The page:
At the heart of the Undertaker's character, one so heavily wrapped up in death, there has always been a sort of immortality. More recently that immortality has been one of nostalgia. Looking at his current part-time appearances, the theme appears to be that as long as the Undertaker is out there wrestling, then at least some connection to our own experience of the sport as younger, less jaded fans exists (Sidebar: This is the role that HHH so desperately wants to fill, and yet because he keeps talking about it so much he never will.). Prior to this, the "American Badass" character was an homage to a fading American concept of masculinity, the immortality of the lone wolf, forging destiny on the strength of indomitable will and, well, strength. These are effective standards to bear, and they, combined with Undertaker's legendary in-ring work and physical presence, are what have given Taker his "face pop for life" card.
However, it's easy to forget that there was a time when Undertaker was perhaps the most dreaded villain in wrestling. This was a man who kidnapped a young woman to get back at his boss, who claimed he lit his younger brother on fire (a fire that, as WWE cannon goes, is up there with "Lost" in terms of the convoluted mystery it has created). Hell, he tried to embalm Steve Austin, and when that didn't work his cohort was going to just straight stab him with surgical scissors. Obviously, his initial fanbase growing up and his continued presence in wrestling have given him the sort of warm glow that all of our heroes have, but it's worth pointing out that unlike Steve Austin or The Rock, Undertaker was for a time, completely devoted to the sort of evil that made parents wonder if they should let their kids watch his work on television.
The Ministry of Darkness came about as a result of one of WWE's many "blurred reality" storylines; Vince McMahon claimed that Mark Calloway had gone insane, and that he had completely become the Undertaker character (another sidebar: This is always a dumb explanation for things in wrestling. What was he doing before?). This came on the heels of Undertaker's attempted crucifixion of Steve Austin, so it was at least a little believable that Undertaker had become something beyond the sort of bedsheet ghost villain that he had played up to that point. What followed was a series of events that in my opinion set the stage for CM Punk's "shoot" promo work; Undertaker essentially going into business for himself and threatening to invade and infect the entirety of the WWE, recruiting wrestlers to join him as he sought to depose Vince McMahon. Acts such as the Stephanie McMahon kidnapping (preceded by Taker burning her childhood teddy bear) and the attempted "Black Wedding" to Stephanie ensued, with Undertaker spiraling further and further into a unique kind of darkness to the WWE up to that point.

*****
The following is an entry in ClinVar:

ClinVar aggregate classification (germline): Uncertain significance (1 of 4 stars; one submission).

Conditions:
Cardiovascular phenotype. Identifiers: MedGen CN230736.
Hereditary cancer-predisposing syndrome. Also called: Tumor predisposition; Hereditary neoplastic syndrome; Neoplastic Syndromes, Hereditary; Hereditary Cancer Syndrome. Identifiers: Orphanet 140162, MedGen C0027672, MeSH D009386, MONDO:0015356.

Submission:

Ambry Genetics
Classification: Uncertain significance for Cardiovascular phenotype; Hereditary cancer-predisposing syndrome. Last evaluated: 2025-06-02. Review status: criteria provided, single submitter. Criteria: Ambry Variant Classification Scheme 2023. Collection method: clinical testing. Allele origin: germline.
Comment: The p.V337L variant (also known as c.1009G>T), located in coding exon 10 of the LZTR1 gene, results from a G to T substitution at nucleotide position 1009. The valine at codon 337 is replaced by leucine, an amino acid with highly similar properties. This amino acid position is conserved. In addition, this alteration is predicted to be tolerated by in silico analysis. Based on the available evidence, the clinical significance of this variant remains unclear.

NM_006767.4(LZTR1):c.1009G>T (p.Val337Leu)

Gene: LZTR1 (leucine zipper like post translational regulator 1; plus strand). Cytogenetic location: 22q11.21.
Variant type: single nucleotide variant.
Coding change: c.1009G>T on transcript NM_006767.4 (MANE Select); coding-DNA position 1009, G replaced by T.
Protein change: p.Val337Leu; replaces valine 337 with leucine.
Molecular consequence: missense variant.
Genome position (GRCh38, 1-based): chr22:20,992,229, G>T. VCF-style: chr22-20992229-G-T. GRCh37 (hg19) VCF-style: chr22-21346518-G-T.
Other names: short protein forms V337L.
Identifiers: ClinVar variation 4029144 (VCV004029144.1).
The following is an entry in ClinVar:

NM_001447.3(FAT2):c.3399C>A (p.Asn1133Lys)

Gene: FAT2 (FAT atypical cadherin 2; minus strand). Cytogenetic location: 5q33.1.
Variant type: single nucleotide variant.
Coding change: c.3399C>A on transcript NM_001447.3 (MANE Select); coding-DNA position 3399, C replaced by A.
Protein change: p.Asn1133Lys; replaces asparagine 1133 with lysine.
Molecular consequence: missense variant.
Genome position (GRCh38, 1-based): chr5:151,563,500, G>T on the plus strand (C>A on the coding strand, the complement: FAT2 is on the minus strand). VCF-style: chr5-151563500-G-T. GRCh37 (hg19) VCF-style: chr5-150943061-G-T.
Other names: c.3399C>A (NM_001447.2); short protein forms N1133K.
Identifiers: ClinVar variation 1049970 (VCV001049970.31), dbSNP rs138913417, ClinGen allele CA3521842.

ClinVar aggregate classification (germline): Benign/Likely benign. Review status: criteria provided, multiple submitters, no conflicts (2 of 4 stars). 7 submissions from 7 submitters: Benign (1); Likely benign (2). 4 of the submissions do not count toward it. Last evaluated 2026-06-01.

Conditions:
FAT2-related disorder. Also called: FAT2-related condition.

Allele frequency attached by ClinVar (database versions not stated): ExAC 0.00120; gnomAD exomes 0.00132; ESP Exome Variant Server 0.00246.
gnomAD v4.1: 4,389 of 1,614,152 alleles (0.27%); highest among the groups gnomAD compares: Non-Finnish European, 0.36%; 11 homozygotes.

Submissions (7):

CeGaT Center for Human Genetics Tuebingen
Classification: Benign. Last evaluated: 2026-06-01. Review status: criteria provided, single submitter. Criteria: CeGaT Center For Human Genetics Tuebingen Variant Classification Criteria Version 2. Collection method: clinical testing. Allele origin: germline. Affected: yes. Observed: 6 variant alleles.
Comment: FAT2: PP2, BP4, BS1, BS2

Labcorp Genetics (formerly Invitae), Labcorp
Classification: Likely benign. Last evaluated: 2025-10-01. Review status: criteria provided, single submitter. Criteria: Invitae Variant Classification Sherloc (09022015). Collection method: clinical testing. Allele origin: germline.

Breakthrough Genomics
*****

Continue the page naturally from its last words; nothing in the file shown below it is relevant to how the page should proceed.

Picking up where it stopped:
It still all linked back to the same kind of immortal character that Undertaker's face work has drawn from; the only difference in the standard carried by the character. In this case, as a heel, Undertaker didn't carry the standard for nostalgia, or for country; he carried it for death.
That's the kicker, and it's why Undertaker worked just as well as a "serious" Attitude Era heel as he did as a Golden Era heel, and why the PG Era would never have him. Death is the inescapable villain, ever-present, lurking and waiting to pounce unexpectedly. There is no clear plan, and there is no clear motivation other than its own growth and expansion. For it to truly be conveyed with the dread it deserves, it must be ugly, and brutal, and unpalatable. There is no "fan friendly" package for death, and to try and do so is to immediately render its potency as an agent of evil moot. If it is controlled, it isn't really connected to death in any meaningful way; out of control, death is the single most terrifying force on the mortal plane, which is why they even call it the mortal plane.
Undertaker embodied this as a heel. It's why kids recoiled when he dragged Austin into that morgue, or when Stephanie's limo screen rolled down to reveal that he was driving; you knew he was coming, you just couldn't do anything to stop him. He hung their hero (unfortunately literally) in the center of the ring, powerless against the Undertaker as the weakest man on the roster. As with most great heels, all of this was crystalized by the man's in-ring work. That same "WHAT CAN YOU DO TO PUT HIM DOWN" presence and the urgency it creates in his matches? Now imagine it as an agent of malice, unstoppable, without fatigue, dispassionate. It was horrifying, and it gave every match the sort of tension that true villains create; each fight mattered because of the foe that was to be overcome.
Consider that Undertaker, the man that children cheer for insanely now, was once such a dark, looming, evil threat that he united Steve Austin and Vince McMahon against him. He was too brutally anarchic for the WWE's ultimate rebel, and too malevolently ambitious for it's own evil emperor. Undertaker was a threat to every side of the war. Then again, what could possibly be a better foe to unite against than death itself? Everything was rendered the lesser evil standing next to what the Undertaker stood for, bringing together the most powerful forces in the WWE against him. The fact that, even united, they still sometimes failed is a testament to the force that the Undertaker conveyed as a villain.
After all, when it comes to wins and losses, Death remains undefeated.